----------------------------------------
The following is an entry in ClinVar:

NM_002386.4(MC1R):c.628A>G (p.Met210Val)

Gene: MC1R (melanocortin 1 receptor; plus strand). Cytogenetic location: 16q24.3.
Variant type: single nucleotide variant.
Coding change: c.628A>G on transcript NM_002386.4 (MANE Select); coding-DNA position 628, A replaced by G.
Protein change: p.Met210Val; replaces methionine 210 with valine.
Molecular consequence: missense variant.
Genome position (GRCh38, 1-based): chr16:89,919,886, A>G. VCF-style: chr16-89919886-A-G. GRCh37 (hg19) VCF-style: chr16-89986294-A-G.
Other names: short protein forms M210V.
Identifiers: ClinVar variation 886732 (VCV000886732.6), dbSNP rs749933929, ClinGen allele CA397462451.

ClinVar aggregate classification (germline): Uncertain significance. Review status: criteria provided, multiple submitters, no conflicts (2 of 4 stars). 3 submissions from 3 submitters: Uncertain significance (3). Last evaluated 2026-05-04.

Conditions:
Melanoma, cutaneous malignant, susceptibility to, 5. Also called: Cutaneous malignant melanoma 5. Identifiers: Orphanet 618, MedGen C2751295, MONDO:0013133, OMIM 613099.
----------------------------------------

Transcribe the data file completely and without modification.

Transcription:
The following is an entry in ClinVar:

NM_002386.4(MC1R):c.628A>G (p.Met210Val)

Gene: MC1R (melanocortin 1 receptor; plus strand). Cytogenetic location: 16q24.3.
Variant type: single nucleotide variant.
Coding change: c.628A>G on transcript NM_002386.4 (MANE Select); coding-DNA position 628, A replaced by G.
Protein change: p.Met210Val; replaces methionine 210 with valine.
Molecular consequence: missense variant.
Genome position (GRCh38, 1-based): chr16:89,919,886, A>G. VCF-style: chr16-89919886-A-G. GRCh37 (hg19) VCF-style: chr16-89986294-A-G.
Other names: short protein forms M210V.
Identifiers: ClinVar variation 886732 (VCV000886732.6), dbSNP rs749933929, ClinGen allele CA397462451.

ClinVar aggregate classification (germline): Uncertain significance. Review status: criteria provided, multiple submitters, no conflicts (2 of 4 stars). 3 submissions from 3 submitters: Uncertain significance (3). Last evaluated 2026-05-04.

Conditions:
Melanoma, cutaneous malignant, susceptibility to, 5. Also called: Cutaneous malignant melanoma 5. Identifiers: Orphanet 618, MedGen C2751295, MONDO:0013133, OMIM 613099.